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Web Terms & Acronyms

What does it all mean?

The Web is guilty of creating many of the acronym's flying about in today's internet lexicon. What's worse, many of them are recursive, where the first letter of the acronym stands for the first letter of the acronym! (Example: GNU stands for GNU is Not Unix) Here are some of the more frequent web terms de-mystified:

Internet Service Provider: We'll start with an easy one... this is simply the company that supplies your internet, like the phone company supplies the connection to the phone lines. Sometimes, this can also refer to the company that hosts your website on their servers. 
Domain Name Server: A little more complex, now... A DNS is what points your domain name to the server that the website lives on. Your domain name is something like www.mywebsite.com, and the DNS is just an address pointing to a server. So, when someone types in your domain name into their browser, the browser knows where in the world to look for the content. 
eXtensible Hyper-Text Markup Language: Based on its cousin XML, XHTML is the next generation of HTML. More strict in its rules and markup, XHTML is better suited for newer browsers and hopefully, future browsers.
Cascading Style Sheets: A way to separate HTML markup from style, and control the styles for all the pages from one central location. Also lends the ability to specify different styles for print and hand-held devices.
Javascript is a scripting language used for client-side web development, and based on Sun’s Java software. Nowadays it is used for “Web 2.0” content, like much of Google’s services (GMail, Maps and the like).
Real Simple Syndication: RSS is another derivative of XML, but this time, it is used as a standard for "feeds". RSS feeds can increase traffic to your site by making it easier for users to check the newest content. Modern browsers can take these feeds and "subscribe" to them. Through a "live" bookmark (simply a bookmark that updates itself) the feed will show them the latest topics, and users can visit the source of if they are interested. RSS feeds can also be used by other websites to pull in dynamic content.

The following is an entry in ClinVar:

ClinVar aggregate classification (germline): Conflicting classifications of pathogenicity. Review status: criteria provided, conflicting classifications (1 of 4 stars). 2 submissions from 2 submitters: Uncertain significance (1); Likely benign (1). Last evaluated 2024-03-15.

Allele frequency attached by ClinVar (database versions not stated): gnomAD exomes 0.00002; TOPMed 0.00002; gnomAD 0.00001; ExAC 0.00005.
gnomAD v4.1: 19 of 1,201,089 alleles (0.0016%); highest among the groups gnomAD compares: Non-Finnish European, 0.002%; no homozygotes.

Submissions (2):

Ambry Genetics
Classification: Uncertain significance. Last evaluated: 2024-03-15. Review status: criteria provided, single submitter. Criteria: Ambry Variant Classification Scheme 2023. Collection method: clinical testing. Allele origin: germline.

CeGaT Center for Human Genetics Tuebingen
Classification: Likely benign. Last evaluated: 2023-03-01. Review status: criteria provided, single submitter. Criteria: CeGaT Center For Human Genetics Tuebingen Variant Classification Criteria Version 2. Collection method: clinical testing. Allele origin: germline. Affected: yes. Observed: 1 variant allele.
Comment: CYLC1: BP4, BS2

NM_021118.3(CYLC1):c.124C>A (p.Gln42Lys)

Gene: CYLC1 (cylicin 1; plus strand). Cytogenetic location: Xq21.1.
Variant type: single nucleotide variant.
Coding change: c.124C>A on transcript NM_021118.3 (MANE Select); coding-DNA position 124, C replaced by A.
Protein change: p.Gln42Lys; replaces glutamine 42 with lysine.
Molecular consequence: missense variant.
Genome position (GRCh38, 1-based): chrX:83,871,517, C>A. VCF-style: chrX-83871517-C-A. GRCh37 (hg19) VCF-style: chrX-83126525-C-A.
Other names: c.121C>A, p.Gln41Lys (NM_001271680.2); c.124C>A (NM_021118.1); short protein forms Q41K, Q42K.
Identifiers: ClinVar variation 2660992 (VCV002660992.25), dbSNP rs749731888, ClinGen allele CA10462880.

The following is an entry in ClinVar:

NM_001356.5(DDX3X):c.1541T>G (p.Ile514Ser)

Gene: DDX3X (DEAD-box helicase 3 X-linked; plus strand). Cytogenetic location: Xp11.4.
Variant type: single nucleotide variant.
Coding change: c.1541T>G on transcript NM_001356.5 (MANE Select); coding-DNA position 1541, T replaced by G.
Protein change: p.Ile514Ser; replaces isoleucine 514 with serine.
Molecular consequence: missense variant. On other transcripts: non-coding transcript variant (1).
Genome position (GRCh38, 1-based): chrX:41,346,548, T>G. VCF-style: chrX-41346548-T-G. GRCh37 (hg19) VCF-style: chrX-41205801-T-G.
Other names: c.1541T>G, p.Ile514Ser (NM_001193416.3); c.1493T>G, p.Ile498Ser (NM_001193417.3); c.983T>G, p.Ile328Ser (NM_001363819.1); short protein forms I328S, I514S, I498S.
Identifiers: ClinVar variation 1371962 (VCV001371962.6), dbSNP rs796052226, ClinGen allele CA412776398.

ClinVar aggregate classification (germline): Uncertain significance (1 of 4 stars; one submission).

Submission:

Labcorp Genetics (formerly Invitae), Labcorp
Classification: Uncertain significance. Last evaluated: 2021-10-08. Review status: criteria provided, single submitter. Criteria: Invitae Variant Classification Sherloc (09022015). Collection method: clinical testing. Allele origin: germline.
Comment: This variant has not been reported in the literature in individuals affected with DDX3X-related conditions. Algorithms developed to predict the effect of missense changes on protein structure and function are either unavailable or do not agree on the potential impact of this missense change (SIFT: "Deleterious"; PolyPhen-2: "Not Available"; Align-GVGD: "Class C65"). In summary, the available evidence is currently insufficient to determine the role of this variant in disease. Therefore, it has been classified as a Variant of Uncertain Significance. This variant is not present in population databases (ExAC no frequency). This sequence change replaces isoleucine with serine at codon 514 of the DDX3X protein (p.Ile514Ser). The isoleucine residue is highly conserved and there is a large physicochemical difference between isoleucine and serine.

Hypertext Preprocessor: An open source (free) server-side programming language used for dynamic database-driven web site content. A very powerful set of tools to simplify and automate page design.
(my) Structured Query Language: SQL is a powerful database platform developed by Microsoft, and mySQL is the equally powerful, but free and open source, sibling. mySQL plays better with PHP, whereas SQL requires programmers to use ASP – another Microsoft language – and pay more for software liscense fees.
(Secure) File Transfer Protocol: FTP is a way to transfer files directly to the harddrive of a web server, or web-accesible computer. FTP differs from HTTP is some of its security measures and the way it handles requests. FTP typically needs a Username and Password for access, while HTTP is open to the public.
Code that is rendered by a user’s browser (Internet Explorer, Firefox, etc…), or in other terms, rendered locally on a user’s computer. This allows for on-the-fly user interaction with the website, without the page having to be requested from the server and “refreshed”.
Code that is rendered by the server that the site is hosted on before it gets to the visitor. This means that something like PHP will write the XHTML that the visitor eventually sees as the visitor needs it.